If statement

Will anyone be able to point out what I am doing wrong.
The code does not understand that I have said Q

loop {
  puts("give me the command to execute or press Q to quit")
  op=gets
  if "#{op}" == "Q"
    then
    Kernel.exit(0)
  else
    value = `#{op}`
    puts "#{value}"
  end
}

The value returned by gets includes a trailing newline. Use
gets.chomp or gets.strip to remove it.

– Matma R.

Masoud, I don’t believe you need to interpolate the op, you can just use
op, for example:

if op == “Q”

Hope this helps,

Anna

Masoud A. wrote in post #1087554:

Will anyone be able to point out what I am doing wrong.
The code does not understand that I have said Q

loop {
  puts("give me the command to execute or press Q to quit")
  op=gets
  if "#{op}" == "Q"
    then
    Kernel.exit(0)
  else
    value = `#{op}`

You are also using backticks in the last line above, and backticks are
not the same as double quotes.

The gets() method always returns a string, and interpolating a string
into a string like you are doing accomplishes nothing–you can just use
the original string directly. In
addition, assigning op to the variable value and then printing value
will give you the same result as printing op directly.

loop {
puts("Enter the command to execute or press Q to quit: ")
op = gets.chomp

if [“Q”, “q”].include?(op)
Kernel.exit(0)
else
puts op
end
}

How are you going to prevent someone from entering a command that erases
your/their whole hard drive?

Are you sure this would work?

if [“Q”, “q”].include?(op)

What about

if op.downcase == ‘q’

На 3.12.2012 г. 13:35 ч., Masoud A. написа:

This row solved my problem,
if op == “Q\n”
I was not aware of this little new line thing

Cheers everyone

if [“Q\n”, “q\n”].include?(op)

should work too…


Regards,

Ivan Cenov
OKTO-7 Co. Bulgaria
[email protected], [email protected]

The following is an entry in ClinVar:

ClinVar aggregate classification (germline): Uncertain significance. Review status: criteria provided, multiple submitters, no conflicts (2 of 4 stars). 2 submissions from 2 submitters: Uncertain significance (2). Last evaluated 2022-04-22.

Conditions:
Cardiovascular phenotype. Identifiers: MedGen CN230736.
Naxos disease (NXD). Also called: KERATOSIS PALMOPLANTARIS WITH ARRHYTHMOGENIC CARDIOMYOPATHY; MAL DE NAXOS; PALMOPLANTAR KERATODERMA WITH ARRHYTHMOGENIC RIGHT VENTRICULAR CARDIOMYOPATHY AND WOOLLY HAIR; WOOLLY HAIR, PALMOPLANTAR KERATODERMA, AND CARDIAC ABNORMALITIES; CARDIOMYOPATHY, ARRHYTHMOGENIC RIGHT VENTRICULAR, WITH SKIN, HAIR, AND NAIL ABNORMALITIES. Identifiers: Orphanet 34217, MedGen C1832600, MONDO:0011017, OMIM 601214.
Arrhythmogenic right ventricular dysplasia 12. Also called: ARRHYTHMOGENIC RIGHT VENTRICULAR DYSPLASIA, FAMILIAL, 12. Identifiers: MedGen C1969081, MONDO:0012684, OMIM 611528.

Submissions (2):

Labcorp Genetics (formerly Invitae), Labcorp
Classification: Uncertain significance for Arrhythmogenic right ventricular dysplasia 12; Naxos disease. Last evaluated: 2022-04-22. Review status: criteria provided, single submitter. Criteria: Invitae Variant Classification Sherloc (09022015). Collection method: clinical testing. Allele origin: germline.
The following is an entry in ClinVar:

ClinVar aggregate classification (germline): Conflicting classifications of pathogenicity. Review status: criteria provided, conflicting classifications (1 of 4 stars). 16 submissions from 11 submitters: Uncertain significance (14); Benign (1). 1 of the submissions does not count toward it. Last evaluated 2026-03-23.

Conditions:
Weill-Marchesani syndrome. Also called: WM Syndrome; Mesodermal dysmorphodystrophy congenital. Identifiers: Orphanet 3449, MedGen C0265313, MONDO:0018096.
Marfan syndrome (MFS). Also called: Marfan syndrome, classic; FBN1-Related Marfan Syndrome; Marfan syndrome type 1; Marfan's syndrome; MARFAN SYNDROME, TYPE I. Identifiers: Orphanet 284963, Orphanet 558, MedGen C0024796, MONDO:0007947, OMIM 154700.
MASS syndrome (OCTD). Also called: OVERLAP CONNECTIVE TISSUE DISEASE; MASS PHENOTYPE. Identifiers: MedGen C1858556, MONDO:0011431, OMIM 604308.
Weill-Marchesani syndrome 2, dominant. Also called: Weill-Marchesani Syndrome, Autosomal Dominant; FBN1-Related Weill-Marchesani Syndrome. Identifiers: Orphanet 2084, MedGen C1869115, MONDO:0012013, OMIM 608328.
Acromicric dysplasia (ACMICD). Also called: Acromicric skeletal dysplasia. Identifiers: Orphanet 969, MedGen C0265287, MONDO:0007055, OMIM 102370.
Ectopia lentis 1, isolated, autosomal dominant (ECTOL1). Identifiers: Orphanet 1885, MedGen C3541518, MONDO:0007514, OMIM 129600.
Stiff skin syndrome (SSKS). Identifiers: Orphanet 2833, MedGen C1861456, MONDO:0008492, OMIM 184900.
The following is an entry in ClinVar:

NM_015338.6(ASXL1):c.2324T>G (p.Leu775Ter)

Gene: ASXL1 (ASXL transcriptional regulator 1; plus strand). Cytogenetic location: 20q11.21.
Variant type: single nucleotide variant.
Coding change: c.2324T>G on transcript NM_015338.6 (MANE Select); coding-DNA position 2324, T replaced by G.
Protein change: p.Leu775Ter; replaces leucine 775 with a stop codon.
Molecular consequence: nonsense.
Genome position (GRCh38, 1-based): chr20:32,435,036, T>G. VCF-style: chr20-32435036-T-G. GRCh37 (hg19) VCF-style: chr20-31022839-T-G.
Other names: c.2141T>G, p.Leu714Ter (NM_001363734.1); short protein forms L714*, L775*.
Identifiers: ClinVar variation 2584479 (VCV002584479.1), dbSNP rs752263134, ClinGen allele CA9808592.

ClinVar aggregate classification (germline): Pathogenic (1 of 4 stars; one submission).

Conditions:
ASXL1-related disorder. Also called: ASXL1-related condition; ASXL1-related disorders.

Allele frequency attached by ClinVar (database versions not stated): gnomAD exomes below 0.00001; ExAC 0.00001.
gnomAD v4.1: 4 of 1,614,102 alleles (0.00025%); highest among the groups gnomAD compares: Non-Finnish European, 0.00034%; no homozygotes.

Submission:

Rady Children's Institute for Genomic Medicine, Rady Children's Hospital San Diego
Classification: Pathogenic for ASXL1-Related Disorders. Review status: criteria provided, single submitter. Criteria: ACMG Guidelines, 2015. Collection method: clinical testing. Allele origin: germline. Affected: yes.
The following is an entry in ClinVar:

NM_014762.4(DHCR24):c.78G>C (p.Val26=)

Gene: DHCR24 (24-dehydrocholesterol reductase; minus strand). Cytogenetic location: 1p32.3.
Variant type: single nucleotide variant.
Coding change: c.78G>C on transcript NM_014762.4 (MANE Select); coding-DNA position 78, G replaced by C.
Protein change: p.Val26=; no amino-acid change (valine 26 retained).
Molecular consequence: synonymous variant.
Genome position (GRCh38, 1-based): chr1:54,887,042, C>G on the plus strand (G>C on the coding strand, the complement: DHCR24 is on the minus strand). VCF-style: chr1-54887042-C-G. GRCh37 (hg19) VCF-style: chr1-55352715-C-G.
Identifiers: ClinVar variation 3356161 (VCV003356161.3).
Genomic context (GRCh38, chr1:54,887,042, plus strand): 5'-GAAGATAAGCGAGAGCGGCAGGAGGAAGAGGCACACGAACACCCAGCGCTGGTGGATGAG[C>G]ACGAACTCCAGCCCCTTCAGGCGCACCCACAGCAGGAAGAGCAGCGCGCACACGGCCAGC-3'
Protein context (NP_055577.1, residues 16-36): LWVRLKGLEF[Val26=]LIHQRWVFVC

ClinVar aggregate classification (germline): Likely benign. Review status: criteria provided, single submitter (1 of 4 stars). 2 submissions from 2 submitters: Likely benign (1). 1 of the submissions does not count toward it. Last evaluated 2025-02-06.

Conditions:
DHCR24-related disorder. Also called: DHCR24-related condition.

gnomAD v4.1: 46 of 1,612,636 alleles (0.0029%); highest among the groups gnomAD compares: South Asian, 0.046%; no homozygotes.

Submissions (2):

mobile:+359888761080,
phone:+35972366161, fax:+_35972366262

This row solved my problem,
if op == “Q\n”
I was not aware of this little new line thing

Cheers everyone

If you do trust your user enough to let them execute system commands (I
assume this is your goal with the backticks), I think the way to input a
variable is this:

system("#{op}")

On Mon, Dec 3, 2012 at 12:35 PM, Masoud A. [email protected]
wrote:

This row solved my problem,
if op == “Q\n”
I was not aware of this little new line thing

Just a note on that one: I think this solution is inferior to doing

op.chomp!
if op == “Q”

or

if op.chomp == “Q”

Reason: on other platforms you might get a different terminating
character than \n. Also the terminator is usually not considered part
of the input. You could even go a step further and get rid of
whitespace thus allowing for more valid inputs:

op = gets.strip

Kind regards

robert

On Mon, Dec 3, 2012 at 12:39 PM, Joel P. [email protected]
wrote:

If you do trust your user enough to let them execute system commands (I
assume this is your goal with the backticks), I think the way to input a
variable is this:

system("#{op}")

Superfluous - this is sufficient:
system op

If you do not know whether op references a String you can do

system op.to_s

Kind regards

robert

On Sun, Dec 2, 2012 at 4:43 PM, Masoud A. [email protected]
wrote:

    value = `#{op}`
    puts "#{value}"
  end
}


Posted via http://www.ruby-forum.com/.

While others have addressed some of the syntax problems, I’d like to
address the overall approach.

In a “try something out, see how it works” approach, this is great.
But there are better ways to do something like this.

There are times when rolling a non-terminating loop with a mid-point
exit makes sense. However, there isn’t much need to call the exit
method to do that.